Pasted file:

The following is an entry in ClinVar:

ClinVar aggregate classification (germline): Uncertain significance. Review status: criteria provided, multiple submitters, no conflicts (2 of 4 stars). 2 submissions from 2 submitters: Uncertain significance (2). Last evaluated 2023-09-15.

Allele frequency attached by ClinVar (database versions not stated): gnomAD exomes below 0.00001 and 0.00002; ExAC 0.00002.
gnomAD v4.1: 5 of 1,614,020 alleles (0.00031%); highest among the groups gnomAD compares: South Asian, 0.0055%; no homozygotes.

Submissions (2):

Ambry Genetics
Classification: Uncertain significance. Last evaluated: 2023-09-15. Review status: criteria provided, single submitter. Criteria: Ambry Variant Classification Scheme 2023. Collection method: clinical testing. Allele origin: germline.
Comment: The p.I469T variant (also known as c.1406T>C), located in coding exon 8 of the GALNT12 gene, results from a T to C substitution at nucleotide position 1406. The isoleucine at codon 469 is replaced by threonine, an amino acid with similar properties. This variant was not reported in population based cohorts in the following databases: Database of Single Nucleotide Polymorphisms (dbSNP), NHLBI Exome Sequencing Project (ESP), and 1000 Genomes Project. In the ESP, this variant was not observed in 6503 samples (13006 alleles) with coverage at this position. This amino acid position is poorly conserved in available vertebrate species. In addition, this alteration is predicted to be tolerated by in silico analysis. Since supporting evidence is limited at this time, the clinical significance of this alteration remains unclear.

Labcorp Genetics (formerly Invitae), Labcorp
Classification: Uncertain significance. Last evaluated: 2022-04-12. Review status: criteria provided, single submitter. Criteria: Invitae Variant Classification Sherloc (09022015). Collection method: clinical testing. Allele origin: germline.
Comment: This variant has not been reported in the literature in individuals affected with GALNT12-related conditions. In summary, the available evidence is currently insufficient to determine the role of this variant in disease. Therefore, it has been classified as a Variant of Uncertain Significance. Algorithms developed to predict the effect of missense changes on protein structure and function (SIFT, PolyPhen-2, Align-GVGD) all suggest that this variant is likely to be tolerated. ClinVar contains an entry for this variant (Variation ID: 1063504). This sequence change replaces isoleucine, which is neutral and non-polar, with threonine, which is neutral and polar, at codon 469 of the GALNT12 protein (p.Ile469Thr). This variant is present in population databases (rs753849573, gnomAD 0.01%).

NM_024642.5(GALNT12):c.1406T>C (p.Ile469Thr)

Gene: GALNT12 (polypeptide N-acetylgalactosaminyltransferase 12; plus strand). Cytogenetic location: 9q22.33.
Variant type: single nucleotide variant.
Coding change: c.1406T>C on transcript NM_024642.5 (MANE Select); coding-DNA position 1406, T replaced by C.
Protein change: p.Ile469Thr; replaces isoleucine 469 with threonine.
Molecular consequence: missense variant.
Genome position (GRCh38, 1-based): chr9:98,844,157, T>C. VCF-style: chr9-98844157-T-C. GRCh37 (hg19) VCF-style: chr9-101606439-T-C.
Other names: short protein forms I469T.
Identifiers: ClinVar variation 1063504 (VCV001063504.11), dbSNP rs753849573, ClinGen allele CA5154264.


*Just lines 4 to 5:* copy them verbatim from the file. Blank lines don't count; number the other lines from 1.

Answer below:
gnomAD v4.1: 5 of 1,614,020 alleles (0.00031%); highest among the groups gnomAD compares: South Asian, 0.0055%; no homozygotes.

Submissions (2):